Minnesotans enjoy some of the best Scandinavian cuisine around, thanks to Fika at the American Swedish Insitute.
RICH TSONG-TAATARII • firstname.lastname@example.org,
What's cooking: Celebrating Nordic food, a buffalo council and three cheers for Taste
- September 26, 2013 - 2:39 PM
Yah shure, we’re cool
Gode nyheter, or good news, coming from New York City, which is hosting its first Nordic Food Festival Oct. 2-7. Scandinavian food is hotter than ever, according to an item in Metro, a free daily paper “designed for young and ambitious professionals” in 100 major cities worldwide. As gastronomic festivals go, this is big. It features NYC chefs who hail from Scandinavian countries, but also chefs being flown in from their native fjords. Ethiopian-born, Swedish-raised chef Marcus Samuelsson, whose Aquavit restaurant got rave reviews here for almost five years before closing in 2003, is quoted as saying that Scandi food has overcome being considered a trend and is here to stay.
“Good food is good food,” he says. “We will pickle and preserve, we will smoke, we will always have good seafood. Trends come and go, but if it’s good quality and the technique and products are great, people start to incorporate it in their food. The food of Scandinavia has a point of view and it has always been unique.” The next step will be getting Scandinavian food items in stores, similar to how we expect olive oil from Italy or kimchi from Korea, he said.
Lingonberries and reindeer in the grocery aisles? Stay tuned. And for all the details on the Nordic Food Festival, visit www.honestcooking.com and click on the North Festival.
Make-A-Wish goes foodie
Two fundraisers for Make-A-Wish Minnesota (www.mn.wish.org) are on tap in October in each of the Twin Towns. “Delicious Wishes” is Oct. 10 in the ALL Inc. showroom in St. Paul and will feature food and wine from some of the region’s best chefs and specialty foods shops including Mill Valley Kitchen and Marin Restaurant and Bar, Patisserie 46, Cupcake and more, with wines from local vineyards such as Chankaska Creek Ranch and Parley Lake Winery. Each chef putting their skills on display may be partnered with a Make-A-Wish child for the event. Tickets are $70 through http://bit.ly/16Ld2EE.
On Oct. 17 at the Crystal Kitchen Center, “Wine, Women and Wishes” takes place, with cooking demonstrations by chef David Fhima of FACES, exercise demonstrations by Steele Fitness, fashion by the Shops at West End, cocktails by 2 Gingers Whiskey, and more. Tickets are $50 through http://bit.ly/133U3qp.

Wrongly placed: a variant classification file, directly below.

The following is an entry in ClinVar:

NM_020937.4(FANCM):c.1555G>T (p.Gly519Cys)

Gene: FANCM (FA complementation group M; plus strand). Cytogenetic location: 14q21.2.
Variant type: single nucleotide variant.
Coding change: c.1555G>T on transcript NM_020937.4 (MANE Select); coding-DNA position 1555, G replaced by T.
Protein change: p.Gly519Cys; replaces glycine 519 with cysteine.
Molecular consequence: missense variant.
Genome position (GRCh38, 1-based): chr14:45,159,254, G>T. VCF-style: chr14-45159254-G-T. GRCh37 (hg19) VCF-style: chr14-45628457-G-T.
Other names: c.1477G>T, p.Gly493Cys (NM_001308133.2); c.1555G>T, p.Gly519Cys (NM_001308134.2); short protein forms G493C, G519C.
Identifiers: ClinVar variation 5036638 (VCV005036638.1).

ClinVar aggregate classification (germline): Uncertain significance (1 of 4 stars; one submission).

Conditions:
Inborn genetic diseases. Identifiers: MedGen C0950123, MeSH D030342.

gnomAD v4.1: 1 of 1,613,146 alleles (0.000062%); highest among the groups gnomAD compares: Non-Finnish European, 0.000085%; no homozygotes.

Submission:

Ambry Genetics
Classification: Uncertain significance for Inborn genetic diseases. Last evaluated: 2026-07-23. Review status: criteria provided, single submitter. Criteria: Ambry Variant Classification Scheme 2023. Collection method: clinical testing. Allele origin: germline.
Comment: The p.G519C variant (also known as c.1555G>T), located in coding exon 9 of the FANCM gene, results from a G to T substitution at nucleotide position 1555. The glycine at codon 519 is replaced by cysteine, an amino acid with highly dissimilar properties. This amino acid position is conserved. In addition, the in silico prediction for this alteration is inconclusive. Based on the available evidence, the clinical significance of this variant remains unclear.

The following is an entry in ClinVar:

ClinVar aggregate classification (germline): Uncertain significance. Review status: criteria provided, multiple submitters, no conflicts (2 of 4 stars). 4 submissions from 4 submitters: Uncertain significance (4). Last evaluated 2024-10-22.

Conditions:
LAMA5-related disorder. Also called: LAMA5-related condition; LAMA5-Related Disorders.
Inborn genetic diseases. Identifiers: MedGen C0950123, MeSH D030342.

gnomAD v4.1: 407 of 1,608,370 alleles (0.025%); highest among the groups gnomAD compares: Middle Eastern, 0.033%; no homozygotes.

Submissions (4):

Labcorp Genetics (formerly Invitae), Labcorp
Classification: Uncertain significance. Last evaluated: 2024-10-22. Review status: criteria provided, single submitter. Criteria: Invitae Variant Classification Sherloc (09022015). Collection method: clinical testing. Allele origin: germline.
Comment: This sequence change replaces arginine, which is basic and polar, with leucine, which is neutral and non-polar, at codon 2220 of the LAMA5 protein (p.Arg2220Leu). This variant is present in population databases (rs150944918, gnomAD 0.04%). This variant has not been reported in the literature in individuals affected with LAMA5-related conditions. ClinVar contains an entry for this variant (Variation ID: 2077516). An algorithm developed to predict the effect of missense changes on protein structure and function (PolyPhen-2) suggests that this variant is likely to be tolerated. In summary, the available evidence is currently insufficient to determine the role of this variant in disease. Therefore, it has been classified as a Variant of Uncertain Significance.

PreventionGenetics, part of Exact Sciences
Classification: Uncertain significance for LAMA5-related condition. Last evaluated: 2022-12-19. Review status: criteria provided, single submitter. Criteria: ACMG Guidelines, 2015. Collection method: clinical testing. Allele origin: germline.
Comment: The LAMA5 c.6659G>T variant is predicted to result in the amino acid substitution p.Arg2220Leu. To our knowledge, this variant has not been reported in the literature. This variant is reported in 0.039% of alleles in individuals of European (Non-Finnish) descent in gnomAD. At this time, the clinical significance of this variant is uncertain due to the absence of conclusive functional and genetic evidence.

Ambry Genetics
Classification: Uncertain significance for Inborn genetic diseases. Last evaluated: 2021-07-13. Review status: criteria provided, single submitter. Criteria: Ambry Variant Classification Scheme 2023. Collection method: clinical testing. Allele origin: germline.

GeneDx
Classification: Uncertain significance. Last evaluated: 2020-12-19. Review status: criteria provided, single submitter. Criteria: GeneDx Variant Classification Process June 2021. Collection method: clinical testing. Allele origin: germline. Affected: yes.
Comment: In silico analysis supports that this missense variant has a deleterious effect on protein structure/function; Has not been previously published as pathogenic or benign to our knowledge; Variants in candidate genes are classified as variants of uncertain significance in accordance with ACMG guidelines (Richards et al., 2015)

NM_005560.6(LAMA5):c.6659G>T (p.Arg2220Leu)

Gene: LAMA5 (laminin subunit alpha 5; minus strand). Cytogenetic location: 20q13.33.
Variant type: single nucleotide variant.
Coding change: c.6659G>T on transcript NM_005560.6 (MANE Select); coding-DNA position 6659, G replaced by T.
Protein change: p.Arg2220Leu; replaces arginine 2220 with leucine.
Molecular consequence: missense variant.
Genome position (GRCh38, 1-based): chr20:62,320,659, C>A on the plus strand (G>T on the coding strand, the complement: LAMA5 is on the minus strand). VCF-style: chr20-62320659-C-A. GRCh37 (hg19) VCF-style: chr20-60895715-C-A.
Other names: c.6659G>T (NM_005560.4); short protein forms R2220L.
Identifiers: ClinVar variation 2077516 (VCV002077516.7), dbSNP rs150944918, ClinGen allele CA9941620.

Where the buffalo counsel
The energy around eating bison came together this month with the launch of the Bison Council, whose goal is to promote the health, safety and taste of bison meat, primarily in place of beef. The council touts bison as being up to 84 percent lower in fat than beef, with about half the calories. As a spokesman put it: “There are misperceptions that it is a wild food, that it’s hard to find or that it’s expensive.” Bison is in many Byerly’s, Lunds and Kowalski stores here. The website features expert tips and recipes, such as grilled bison sliders with blueberry BBQ sauce. To learn more, visit www.thebisoncouncil.com.
Save the date
The third annual Charlie Awards, which honor the Twin Cities restaurant, food and beverage industry, will be held Nov. 17 at the Pantages Theatre in downtown Minneapolis. The festivities begin at 3:30 p.m. Tickets for the main show and after-party are $35; add a VIP dinner and it’s $125. They’ll be available online at www.charliesexceptionale.com, which also has all the event details. (Tickets also are available at the box offices of the State, Orpheum and Pantages theatres or at any Ticketmaster outlet.)
The Taste section won two out of three awards in its category by the Association of Food Journalists, both in the “special projects” category. The three-part series “Letters from France” by freelance writer Steve Hoffman, with photos by Mary Jo Hoffman, won second place. The Taste team won third place for its Taste 50 special section, a presentation of 50 people who had made a difference in our local food world.
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